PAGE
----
Las Vegas is a great place to be leaving.
Especially if you happen to be heading towards Death Valley,
apparently the driest hottest place in North America.
Yeah. Right. Is all I have to say to that.
Maybe it was just my luck that at the start of January a big storm came rolling through but dry it was most definitely not. Not Death either, as I spotted many little critters and some lovely flowersAs I headed south on a back road that looked rather nice on my maps, and also on the ground. I was rather pleased to be on my bike after a little break but maybe I should’ve checked the weather forecast.
I cycled over the salt flats and was headed south, on the other side of the valley is a paved road that would connect with my track 64km further south.
I did not see any vehicles all day.
But I only managed to get about 40km south when a super strong wind sandblasted me off my bicycle.
Not impressed I kept pushing on a little further, sure that at least around sunset the wind would die down.
No such luck, as I tried to get some cover next to my bike from the sandstorm a ranger vehicle pulled up. They mentioned this storm would last at least three days and if I wouldn’t want a ride back to the visitors centre.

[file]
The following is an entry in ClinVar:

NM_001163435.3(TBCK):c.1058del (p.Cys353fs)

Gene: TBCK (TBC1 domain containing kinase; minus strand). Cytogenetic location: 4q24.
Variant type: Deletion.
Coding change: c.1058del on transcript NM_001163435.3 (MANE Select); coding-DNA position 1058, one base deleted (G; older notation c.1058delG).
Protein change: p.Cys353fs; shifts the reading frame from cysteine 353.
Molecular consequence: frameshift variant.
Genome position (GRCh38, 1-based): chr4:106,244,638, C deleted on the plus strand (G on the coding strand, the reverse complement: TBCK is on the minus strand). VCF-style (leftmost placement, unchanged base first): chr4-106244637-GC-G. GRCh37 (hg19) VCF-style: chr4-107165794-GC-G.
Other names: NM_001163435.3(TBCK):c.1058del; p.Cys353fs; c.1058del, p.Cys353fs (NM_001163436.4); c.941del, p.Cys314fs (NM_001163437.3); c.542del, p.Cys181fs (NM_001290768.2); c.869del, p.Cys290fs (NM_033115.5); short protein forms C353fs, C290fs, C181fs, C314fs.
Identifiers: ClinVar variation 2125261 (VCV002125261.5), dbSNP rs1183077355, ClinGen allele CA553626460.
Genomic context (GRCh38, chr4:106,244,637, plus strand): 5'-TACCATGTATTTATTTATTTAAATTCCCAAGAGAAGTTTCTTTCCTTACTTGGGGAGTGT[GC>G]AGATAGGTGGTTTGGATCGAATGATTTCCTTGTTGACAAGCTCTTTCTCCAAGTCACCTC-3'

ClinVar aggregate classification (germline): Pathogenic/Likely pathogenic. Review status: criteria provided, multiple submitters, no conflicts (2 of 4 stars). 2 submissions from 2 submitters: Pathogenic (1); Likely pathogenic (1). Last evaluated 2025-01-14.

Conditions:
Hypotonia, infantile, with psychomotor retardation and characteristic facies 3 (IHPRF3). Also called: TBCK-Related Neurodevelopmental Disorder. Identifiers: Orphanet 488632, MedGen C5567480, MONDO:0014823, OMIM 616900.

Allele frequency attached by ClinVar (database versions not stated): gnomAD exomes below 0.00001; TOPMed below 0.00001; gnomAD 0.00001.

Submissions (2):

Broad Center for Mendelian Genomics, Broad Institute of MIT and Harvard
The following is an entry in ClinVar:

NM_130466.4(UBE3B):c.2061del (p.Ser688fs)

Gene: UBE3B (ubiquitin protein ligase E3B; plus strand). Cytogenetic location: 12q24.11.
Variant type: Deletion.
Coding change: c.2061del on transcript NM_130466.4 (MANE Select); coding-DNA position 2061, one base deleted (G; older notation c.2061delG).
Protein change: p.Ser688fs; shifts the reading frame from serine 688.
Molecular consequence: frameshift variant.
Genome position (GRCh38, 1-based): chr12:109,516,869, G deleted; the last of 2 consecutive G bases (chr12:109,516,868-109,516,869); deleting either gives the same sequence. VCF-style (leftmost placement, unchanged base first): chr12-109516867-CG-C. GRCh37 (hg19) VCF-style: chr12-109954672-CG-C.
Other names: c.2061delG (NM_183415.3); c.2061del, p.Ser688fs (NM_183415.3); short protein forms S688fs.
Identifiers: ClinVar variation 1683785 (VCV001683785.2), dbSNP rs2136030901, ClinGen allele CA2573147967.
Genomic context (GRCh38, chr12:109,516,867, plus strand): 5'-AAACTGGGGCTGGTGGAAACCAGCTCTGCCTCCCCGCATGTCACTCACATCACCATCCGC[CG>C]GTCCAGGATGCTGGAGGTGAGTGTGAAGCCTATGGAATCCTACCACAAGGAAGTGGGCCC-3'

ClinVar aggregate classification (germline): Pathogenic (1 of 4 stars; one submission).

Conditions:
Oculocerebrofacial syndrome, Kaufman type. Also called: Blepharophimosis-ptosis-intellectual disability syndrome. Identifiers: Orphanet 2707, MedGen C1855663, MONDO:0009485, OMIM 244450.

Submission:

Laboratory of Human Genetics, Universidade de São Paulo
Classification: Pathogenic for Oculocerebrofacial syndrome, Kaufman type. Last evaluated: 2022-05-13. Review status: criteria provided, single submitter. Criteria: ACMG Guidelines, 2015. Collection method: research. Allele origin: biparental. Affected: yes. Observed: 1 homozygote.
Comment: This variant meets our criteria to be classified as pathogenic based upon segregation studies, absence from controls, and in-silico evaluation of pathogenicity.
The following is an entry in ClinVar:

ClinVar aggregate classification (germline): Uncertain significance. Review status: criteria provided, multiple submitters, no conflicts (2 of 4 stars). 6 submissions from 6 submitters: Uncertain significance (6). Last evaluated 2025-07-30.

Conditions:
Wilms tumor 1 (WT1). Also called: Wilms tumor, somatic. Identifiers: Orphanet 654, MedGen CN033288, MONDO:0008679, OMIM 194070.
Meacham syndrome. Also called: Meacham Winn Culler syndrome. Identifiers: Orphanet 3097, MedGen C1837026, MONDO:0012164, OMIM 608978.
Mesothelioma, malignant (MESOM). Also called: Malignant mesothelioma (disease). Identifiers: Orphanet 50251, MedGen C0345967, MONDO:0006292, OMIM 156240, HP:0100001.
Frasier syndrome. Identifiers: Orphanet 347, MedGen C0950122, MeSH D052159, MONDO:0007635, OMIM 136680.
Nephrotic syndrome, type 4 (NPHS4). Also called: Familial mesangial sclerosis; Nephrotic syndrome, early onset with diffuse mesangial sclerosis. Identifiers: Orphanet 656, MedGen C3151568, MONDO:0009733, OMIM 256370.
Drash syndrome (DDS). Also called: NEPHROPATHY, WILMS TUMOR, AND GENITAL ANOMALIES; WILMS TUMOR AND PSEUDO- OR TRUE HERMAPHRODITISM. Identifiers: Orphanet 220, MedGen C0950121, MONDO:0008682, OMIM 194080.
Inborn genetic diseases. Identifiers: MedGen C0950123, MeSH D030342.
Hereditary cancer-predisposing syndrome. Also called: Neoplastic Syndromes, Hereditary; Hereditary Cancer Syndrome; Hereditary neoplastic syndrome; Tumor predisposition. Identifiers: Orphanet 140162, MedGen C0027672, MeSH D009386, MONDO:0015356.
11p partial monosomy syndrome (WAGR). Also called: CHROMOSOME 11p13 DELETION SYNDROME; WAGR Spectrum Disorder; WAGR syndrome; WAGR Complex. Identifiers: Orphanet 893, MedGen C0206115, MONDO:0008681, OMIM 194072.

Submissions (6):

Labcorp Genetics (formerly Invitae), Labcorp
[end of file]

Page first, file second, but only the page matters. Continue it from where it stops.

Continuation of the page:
I had more than enough water and food with me to wait it out, I just didn’t have enough days on my visa left. I really had to start moving towards the Mexican border.
So when I got chatting to Joris, a Dutchman who’s done some bike touring himself and told me he was heading towards San Diego for a conference I took him up on the offer to get me a ride a bit further down the way.There is some wonderful roads with absolutely nothing but far stretched desert views and strong winds.
But the desert is very interesting. I like the different cacti and slowly I saw the odd-shaped Joshua trees appearing along my road.Riding into the national park I was told by the lady at the entrance station that I would be able to fill up my waterbottles at a ranger station at the other side of the park. That was good news, as I hadn’t been sure and was dragging 12 litres with me up the hills.
I have sent my cold weather gear away as I figured it’ll be getting warmer from now on. It is getting warmer, but still well below freezing at night.
I enjoyed the sunshine and the easy roads out of the park.At the ranger station I was told the washrooms were closed and they had no water. They didn’t care I was on a bike and were extremely unhelpful and not very nice. It surprised me, as there were signs everywhere to remind you to drink enough water and the dangers of dehydration. Lucky I still had a couple of litre so it wasn’t an emergency. But I wondered what would have happened if it was.